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Only two liquor companies in Thika meet KEBS Standards.

An inter-agency operation conducted in Thika Town has revealed that only two liquor manufacturers have met the standards and requirements set by law to operate as liquor manufacturers.

Those found fit to carry on with the business Africa Spirits Ltd (ASL) and Vinepack Limited.

According to Samson Wamisa the head of the task force formed to crack down on illicit brews in the Central Region, said that the two companies have met the public health and Kebs standards, as well as paying KRA taxes for their operations.

His team comprises officials from NACADA, the public health department, KEBS, KRA and the provincial administration.

“It has come to our attention that some products in the market bear fake KRA stickers and others have passed their expiry dates by more than two years. This is risking the health of the consumers and that’s why we will wipe it out” said Wamisa.

“We had an opportunity of visiting three manufacturing plants and after inspecting their production process, we gave the two (Vineyard and ASL) a clean bill of health,” he continued.

Wamisa said that they would not relent in their crackdown of counterfeits and illegal brews until they ensured all products in the market conformed to regulations and standards.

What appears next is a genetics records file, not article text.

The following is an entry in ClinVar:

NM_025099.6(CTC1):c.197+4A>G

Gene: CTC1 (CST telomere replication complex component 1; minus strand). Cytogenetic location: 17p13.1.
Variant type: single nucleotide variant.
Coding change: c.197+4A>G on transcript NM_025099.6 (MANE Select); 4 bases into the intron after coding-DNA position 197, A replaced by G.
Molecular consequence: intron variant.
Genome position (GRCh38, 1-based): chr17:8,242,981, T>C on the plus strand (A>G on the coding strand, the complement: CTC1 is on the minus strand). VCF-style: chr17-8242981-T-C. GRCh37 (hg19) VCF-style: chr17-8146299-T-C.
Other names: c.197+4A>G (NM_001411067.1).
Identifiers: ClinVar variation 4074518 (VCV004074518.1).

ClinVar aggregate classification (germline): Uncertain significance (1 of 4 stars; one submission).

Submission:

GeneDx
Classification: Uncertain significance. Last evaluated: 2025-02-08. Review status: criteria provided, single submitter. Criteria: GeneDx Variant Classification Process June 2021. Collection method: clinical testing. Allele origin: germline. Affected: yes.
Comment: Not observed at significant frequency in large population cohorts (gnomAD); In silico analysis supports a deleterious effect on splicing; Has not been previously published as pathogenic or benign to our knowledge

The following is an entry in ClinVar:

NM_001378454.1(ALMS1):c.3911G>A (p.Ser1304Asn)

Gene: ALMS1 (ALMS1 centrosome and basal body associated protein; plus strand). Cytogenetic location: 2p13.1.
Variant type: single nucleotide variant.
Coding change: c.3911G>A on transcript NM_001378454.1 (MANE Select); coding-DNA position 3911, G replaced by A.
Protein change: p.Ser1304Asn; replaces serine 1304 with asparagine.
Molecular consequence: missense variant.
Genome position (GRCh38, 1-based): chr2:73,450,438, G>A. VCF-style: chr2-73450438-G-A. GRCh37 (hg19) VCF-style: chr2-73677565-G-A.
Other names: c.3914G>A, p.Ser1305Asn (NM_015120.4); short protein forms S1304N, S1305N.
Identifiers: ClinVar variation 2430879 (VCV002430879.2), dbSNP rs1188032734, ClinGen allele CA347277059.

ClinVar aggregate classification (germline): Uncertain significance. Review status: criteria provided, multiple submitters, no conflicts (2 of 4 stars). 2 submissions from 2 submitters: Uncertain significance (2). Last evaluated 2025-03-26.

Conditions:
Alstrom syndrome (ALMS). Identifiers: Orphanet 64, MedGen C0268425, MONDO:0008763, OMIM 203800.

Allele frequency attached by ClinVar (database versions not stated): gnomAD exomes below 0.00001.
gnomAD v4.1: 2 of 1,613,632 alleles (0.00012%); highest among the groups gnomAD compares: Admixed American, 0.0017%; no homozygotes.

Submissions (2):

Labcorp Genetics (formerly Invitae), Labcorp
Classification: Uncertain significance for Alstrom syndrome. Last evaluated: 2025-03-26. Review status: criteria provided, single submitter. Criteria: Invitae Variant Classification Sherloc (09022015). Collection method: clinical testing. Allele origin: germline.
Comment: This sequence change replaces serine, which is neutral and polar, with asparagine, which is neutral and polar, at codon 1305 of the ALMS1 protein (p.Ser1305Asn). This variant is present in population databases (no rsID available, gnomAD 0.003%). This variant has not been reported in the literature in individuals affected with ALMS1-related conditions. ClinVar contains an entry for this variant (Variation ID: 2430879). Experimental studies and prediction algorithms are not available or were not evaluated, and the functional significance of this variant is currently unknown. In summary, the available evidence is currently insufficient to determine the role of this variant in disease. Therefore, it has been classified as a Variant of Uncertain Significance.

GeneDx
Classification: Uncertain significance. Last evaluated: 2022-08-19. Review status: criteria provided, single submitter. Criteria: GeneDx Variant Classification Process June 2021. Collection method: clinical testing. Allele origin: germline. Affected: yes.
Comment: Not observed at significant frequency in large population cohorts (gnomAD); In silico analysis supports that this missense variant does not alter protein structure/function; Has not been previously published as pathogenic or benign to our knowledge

Vinepack Ltd are the manufacturers of alcoholic beverages such as Nile Tot, Fiesta and Moonlight while ASL produce spirits like Vodka, Cane spirit, Brandy and Whiskey under the brand Furaha.

Vinepack’s Quality Standards Manager Stanley Njenga asked the authorities to step up the war on counterfeits as they were not only a threat to the industry but they also endangered the lives of Kenyans.

“Counterfeits are not only killing young investments, but also degrading the country’s economy because no revenue is earned from them,” he said.

He added that the company was also developing on its security features to make it very hard for unscrupulous businesspeople to illegally replicate their products.

“For instance, we have changed our bottle lids from aluminum caps to plastic guala caps. Other measures include the KRA excise stamp, standardisation mark and the company batch code,” he added.

The manufacturer warned that illicit liquor packaged as known brands had flooded Thika town, putting to risk, the health of the consumers.

In 2015, the government cracked down on illicit liquor, especially in Central Kenya, nabbing vendors and seizing products. The country was treated to bizarre images of leaders leading rowdy youths to destroy bars suspected to be stocking and serving ‘second-generation’ alcohol.

However, some of these factories have resurfaced.

Alcohol addiction has resulted in broken families and thousands of addicts rendered economically unproductive in the Central Kenya Region.

A week ago, Kiambu County Government enacted a bill who sole aim was to regulate alcohol manufacturing and consumption within the county.

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